WHATS BLOOMIN’ IN PARADISE? a gardeners journey
First impression: Cerulean blue sky color adorns five delicate petal flowers that remind me of vintage phlox. Light green small leaves are dense and numerous. These natural arching shaped bushes have a delicate look, which gives an added dimension in the garden. I can’t help but notice tiny blue butterflies fluttering around. They are so similar to the blossoms; they can be mistaken for flying flowers. Need a little zip pe dee doo dah your life? On a clear day you can see forever our blossoms in bouquets at the Botanical Gardens of the Sanibel Moorings.
Upon further investigation: Three reasons why Cassius Blue butterflies populations are dwindling: Plumbago, Plumbago, & Plumbago! Our under used garden stars are the host plants for an itty bitty species of butterflies. A HOST PLANT is the one plant that each species of butterfly will lay their eggs on and is essential for their survival. Mother CB utilizes Plumbago to lay oodles of single, flattened, blue eggs right on the tender new leaves and flowers. As the newborn caterpillar hatches, its mission is to eat and eat and eat. Eventually, the caterpillars grow larger and fatter and one day travel to a safe spot and begin their chrysalis and metamorphosis. The sweet tasting flowers do double duty and also serve as a nectar plant for butterflies. Sky flower is another name for our Plumbago, because its blossoms are the color of a cloudless blue sky. They are bountiful and clustered like a hydrangea blossom. So gorgeous! Leaves are linear and soft green and make the plant attractive even without flowers. The natural shape is arching and trailing branches, so pruning is minimal. This plant can become necrotic at times; just trim away the black area. Be prepared for its fickleness, some this year they are drop dead gorgeous, last year they drove me crazy with the black holes. A non native-non invasive plant in partial shade to full sun in a well drained area. Plumbago zeylanica is our white flowering native plant variety. Both varieties are in the easy care and lack of pests/disease category. They are made for our tropical climate with drought tolerance and need for full sun. I recommend planting both colors, they are great companions. Once you plant them in your garden, prepare yourself for the lots of ooohs and aaahs. Gentle reminder: butterfly gardeners have to re-evaluate spraying of pesticides as their use will interrupt the life cycle of the butterfly which is egg, larva, pupa and butterfly. Want to learn more about butterflies? Don’t miss our 13th Annual SWF Butterfly Conference, Saturday Nov. 2, 2013. For more information log on to: Lee County Extension Website “http://lee.ifas.ufl.edu/calendar.shtml#November”>lee.ifas.ufl.edu/calendar.shtml#November.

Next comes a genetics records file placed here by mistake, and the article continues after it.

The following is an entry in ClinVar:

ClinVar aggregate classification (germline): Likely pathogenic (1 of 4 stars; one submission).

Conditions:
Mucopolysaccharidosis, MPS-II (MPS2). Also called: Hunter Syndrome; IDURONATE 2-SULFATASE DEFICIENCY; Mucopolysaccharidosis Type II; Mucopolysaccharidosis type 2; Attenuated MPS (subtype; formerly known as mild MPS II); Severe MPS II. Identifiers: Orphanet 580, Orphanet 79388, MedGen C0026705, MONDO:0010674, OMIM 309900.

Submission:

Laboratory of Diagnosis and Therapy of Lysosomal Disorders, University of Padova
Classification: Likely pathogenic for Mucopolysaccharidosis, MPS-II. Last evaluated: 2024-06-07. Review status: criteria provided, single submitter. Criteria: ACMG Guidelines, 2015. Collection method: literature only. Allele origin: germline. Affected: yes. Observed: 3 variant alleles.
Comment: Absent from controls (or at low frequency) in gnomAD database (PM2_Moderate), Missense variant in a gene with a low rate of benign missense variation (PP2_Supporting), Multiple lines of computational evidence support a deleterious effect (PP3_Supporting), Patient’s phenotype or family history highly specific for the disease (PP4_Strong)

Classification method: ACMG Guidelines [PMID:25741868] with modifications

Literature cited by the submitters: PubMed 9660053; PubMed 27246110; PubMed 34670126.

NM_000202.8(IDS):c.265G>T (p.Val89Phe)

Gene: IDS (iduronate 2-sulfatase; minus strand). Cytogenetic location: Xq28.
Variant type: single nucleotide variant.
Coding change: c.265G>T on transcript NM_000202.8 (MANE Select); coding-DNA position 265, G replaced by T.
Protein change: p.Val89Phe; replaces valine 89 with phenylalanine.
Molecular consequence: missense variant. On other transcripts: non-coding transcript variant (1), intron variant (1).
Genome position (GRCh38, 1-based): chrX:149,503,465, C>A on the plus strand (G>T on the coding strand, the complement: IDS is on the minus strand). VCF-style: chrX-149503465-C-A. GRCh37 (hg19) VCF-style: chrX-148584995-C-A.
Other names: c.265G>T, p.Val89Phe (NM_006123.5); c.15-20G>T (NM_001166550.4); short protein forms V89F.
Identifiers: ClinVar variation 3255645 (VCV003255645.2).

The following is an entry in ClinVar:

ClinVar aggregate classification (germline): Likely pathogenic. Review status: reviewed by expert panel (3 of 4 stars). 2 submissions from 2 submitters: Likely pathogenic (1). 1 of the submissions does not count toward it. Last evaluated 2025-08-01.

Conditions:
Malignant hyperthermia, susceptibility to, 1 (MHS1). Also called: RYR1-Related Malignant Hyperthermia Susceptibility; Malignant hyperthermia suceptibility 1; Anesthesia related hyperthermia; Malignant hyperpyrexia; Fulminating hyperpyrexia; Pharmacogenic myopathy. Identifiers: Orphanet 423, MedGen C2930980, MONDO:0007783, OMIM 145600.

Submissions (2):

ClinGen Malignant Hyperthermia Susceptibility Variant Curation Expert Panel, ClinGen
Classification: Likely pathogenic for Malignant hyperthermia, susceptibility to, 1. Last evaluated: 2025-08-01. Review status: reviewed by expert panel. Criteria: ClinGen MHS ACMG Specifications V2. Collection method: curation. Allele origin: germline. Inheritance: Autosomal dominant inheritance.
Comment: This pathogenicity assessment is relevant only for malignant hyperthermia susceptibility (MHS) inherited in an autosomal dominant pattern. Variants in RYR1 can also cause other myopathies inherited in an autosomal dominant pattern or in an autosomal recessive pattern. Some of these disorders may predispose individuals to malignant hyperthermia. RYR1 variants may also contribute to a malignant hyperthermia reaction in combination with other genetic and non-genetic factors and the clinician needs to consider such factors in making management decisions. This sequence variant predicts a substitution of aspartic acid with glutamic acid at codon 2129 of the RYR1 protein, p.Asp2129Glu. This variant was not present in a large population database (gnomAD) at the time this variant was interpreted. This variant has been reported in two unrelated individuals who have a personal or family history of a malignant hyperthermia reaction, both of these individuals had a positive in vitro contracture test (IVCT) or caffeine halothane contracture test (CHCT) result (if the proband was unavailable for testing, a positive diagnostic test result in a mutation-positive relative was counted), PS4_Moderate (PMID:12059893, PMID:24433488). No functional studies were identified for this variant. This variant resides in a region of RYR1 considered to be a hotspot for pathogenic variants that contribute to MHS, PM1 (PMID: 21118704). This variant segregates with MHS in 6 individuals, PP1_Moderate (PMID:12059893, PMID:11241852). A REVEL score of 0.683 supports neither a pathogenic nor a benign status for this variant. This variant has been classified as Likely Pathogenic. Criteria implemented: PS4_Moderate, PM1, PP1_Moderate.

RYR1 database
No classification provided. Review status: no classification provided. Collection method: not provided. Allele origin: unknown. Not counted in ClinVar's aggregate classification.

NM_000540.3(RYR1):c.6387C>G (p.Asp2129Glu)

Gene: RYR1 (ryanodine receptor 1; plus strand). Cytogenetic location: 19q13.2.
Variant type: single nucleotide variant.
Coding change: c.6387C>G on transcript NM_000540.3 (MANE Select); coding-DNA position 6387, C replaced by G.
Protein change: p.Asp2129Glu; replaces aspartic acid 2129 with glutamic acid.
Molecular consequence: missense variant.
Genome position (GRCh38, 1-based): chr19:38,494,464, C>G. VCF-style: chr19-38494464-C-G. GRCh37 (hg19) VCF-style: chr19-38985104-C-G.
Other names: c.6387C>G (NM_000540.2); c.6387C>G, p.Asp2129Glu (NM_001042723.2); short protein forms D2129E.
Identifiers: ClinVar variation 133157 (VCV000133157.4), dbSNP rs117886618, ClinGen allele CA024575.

Pros: Hydrangea like blooms – Does well in sandy soil We can all use more butterflies – Likes full sun Salt tolerant Host & nectar plant for unique blue butterfly Pollinators love it! Non invasive – Oodles of butterflies fluttering all around it The color of blue is iconic Naturally shaped.
Cons: Can get sparse and black holey Pollinators love it – Re think/tolerate caterpillars and nibbled leaves Non native.
Conclusion: Sometimes you don’t have to look up to enjoy a memorable blue sky; you can touch, smell and bask all around our sky flowers. Plus we have the perfect host plant that does double duty as the perfect flower in our tropical eye catching garden.
Don’t wanna miss this bloomer!